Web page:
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Edinburgh Set to Become a Home for Space Tech Startups

Theo Priestley


UK Space Sector

European Space Agency is expanding its incubation centres across the UK and Edinburgh is on the map to help accelerate space tech startups.

Its been a busy month for Scotland and the space tech industry. Hot on the heels of the announcements that a space port is to be built on the A’Mhoine Peninsula, and that Glasgow is the home to the UK’s first asteroid mining venture – the European Space Agency has revealed that their Business Incubation Centre programme is set to expand across the UK and will also be located in the Royal Observatory in Edinburgh.

The programme, which is managed by the UK government-funded Science and Technology Facilities Council (STFC), supports scientific research across the UK and wants to create a UK-wide European Space Agency Business Incubation Centre, enabling start-ups who are using space and satellite technologies to develop new products to gain a competitive advantage in an increasingly fierce market place.

Supporting the Scottish Space Industry

Scotland is becoming a booming space tech hub recent analysis has shown.

Commercial vertical and horizontal launch demand is, according to the government, worth a potential £3.8 billion to the economy over the next decade. In Scotland, the opening of the Sutherland spaceport has the potential to create up to 400 jobs and cement Scotland’s place in a world-changing industry.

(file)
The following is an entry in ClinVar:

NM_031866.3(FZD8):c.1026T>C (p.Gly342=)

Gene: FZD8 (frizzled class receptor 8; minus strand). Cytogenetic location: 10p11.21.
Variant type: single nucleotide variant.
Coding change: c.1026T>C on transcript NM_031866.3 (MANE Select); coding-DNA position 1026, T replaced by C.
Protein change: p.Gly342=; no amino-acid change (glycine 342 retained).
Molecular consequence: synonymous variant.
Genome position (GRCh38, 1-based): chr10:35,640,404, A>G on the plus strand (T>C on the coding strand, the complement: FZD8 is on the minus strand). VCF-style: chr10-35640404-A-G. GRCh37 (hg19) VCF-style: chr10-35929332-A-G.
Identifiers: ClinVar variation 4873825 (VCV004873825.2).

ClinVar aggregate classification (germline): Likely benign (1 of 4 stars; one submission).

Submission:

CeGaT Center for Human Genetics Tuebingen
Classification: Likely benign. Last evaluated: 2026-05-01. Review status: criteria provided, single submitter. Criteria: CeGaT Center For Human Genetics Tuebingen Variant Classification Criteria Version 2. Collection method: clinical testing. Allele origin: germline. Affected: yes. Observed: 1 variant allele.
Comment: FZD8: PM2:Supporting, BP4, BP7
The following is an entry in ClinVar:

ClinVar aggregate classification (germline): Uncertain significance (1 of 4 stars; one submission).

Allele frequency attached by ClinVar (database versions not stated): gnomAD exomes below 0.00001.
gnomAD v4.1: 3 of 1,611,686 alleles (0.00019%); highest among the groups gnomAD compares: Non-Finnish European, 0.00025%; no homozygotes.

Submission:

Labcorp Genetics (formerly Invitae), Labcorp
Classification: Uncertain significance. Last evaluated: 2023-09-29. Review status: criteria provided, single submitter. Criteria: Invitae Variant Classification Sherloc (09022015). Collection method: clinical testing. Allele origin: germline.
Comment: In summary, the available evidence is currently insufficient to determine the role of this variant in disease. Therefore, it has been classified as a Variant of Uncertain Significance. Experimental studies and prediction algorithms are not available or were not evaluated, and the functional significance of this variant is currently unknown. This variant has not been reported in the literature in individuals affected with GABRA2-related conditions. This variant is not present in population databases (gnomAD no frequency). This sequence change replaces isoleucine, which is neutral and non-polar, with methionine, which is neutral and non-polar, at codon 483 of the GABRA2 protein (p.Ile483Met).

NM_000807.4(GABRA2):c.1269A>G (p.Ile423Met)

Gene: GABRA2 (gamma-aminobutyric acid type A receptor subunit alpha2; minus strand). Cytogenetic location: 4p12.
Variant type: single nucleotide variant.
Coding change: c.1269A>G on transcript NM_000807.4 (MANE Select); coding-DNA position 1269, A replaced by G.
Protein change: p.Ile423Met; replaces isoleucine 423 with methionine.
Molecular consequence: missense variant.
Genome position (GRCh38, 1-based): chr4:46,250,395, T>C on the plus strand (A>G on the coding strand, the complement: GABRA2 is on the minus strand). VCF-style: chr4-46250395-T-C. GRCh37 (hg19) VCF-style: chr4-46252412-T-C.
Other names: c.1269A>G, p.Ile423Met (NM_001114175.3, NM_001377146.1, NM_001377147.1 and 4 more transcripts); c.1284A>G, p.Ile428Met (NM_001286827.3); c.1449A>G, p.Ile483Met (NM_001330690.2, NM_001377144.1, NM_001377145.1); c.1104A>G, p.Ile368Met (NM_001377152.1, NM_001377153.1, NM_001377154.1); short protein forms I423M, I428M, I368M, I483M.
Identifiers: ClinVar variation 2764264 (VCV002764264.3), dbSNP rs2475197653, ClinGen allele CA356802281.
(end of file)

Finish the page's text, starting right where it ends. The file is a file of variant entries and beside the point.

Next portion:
The country is already home to a thriving space sector in which a number of pioneering companies, such as Clyde Space; which is manufacturing some of the most innovative satellites anywhere on earth.

Earlier this year, figures revealed that Glasgow is building more satellites than any other European city.

Speaking to SciTech Europa, STFC’s Dr Sue O’Hare, Operations Manager at the ESA BIC UK, said “In recent years in the UK we have certainly seen a surge in interest in space from investors, because they used to think (and perhaps rightly so) that space was very niche, very high risk and long term; but now they are realising that maybe it is indeed the next big tech sector.

“There has been a space incubator in Daresbury for the last couple of years through the UK Space Agency, and so there is the beginning of a small space cluster there already. And, of course, Edinburgh is central to the Scottish space cluster, so there is already momentum building there, too.”

Theo Priestley

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